Tip: Pick choice bits of content – such as key statistics or quotes from live presentations or photos – for your social media posts. Consider automating your social media posts, or parts of them, but always leave room for spontaneous, off-the-cuff posts.
3. Online Events: Reuse and Recycle
Webinars are a key weapon in many marketers’ arsenals. In fact, DemandWave recently ranked them as one of the top tools for effective lead generation, second only to white papers. But after webinars air, how can you ensure that they continue to generate buzz – and leads – rather than simply disappear into your company’s content archive?
Here’s how: Repurpose them. Make your webinars the gift that keeps on giving – a source of rich, useful content that can feed your campaigns for weeks or even months after the fact. Extract the most interesting snippets and use them to create blog posts or social media posts that link back to the archived event. Also consider building extended content marketing campaigns that start with a white paper or an e-book, climax with a live webinar, and continue with blog and social media campaigns.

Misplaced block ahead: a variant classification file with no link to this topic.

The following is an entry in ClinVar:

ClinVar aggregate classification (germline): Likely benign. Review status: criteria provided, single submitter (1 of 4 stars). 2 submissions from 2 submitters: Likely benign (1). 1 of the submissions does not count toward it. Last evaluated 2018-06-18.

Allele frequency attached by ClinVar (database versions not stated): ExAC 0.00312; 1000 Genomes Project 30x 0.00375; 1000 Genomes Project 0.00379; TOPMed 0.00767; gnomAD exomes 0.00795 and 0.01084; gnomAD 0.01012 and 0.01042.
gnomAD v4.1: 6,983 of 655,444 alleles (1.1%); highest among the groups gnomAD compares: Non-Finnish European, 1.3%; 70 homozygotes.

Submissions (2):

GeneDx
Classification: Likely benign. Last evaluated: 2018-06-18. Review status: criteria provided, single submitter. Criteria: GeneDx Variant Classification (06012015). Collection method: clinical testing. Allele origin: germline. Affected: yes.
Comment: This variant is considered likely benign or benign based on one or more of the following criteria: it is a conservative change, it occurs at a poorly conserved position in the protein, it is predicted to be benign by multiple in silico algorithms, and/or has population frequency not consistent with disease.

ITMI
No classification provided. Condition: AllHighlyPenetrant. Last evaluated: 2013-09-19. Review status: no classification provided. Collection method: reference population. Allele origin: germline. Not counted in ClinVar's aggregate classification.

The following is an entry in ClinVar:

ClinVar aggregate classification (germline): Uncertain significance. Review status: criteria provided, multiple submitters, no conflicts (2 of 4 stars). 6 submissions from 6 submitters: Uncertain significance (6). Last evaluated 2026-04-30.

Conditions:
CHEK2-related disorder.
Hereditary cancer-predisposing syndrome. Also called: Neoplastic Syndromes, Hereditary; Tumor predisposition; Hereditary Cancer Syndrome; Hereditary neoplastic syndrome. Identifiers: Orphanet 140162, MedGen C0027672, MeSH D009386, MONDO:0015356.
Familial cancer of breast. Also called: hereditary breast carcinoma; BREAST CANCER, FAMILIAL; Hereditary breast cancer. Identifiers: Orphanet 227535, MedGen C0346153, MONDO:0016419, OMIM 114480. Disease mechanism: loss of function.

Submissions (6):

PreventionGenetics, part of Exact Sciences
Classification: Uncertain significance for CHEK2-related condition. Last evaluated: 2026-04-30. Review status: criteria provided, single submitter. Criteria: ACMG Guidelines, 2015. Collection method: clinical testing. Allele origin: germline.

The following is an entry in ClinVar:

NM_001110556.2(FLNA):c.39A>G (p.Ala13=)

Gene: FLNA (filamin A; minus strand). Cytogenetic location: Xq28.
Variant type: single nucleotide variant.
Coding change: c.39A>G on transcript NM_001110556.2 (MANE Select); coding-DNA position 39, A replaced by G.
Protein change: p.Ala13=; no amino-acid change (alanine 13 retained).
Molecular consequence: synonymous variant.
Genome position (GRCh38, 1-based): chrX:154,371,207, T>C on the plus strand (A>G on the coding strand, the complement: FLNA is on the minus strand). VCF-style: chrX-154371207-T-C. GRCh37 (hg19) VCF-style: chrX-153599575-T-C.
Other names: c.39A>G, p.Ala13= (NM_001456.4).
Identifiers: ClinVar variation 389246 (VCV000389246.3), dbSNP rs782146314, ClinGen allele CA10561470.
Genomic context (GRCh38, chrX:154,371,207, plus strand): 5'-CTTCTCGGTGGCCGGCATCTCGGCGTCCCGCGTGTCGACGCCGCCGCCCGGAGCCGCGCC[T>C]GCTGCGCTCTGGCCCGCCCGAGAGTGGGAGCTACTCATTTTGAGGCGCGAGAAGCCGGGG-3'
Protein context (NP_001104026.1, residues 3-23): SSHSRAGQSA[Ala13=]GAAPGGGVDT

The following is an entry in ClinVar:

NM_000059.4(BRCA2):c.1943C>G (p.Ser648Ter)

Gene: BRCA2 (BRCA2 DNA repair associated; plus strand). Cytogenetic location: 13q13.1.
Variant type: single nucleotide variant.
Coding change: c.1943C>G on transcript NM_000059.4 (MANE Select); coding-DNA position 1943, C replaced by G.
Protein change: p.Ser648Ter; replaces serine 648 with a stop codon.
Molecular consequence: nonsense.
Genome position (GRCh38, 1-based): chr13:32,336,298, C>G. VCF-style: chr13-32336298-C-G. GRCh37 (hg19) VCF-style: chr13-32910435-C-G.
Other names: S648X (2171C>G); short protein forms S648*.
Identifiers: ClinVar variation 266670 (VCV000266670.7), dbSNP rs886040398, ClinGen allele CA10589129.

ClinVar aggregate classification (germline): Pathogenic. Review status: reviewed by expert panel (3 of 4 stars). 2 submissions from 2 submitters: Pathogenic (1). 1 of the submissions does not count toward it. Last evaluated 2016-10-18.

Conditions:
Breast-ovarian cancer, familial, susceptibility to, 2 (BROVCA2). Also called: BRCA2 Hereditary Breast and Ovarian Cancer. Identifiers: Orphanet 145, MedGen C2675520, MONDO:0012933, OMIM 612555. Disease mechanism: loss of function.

Tip: Use an online event management tool that provides detailed analytics on registrations, attendance, and participation. This data can provide valuable fodder for future campaigns and follow-up efforts with prospects.
4. Blogs: Keywords are Key
Blogs are one of the most commonly used content marketing tools: According to the Content Marketing Institute, 80% of all B2B marketers publish blogs. Yet, many marketers question the effectiveness of their blogging efforts. That’s not surprising, because many blogs feature a seemingly random collection of posts that aren’t coordinated with other elements of their company’s marketing campaigns.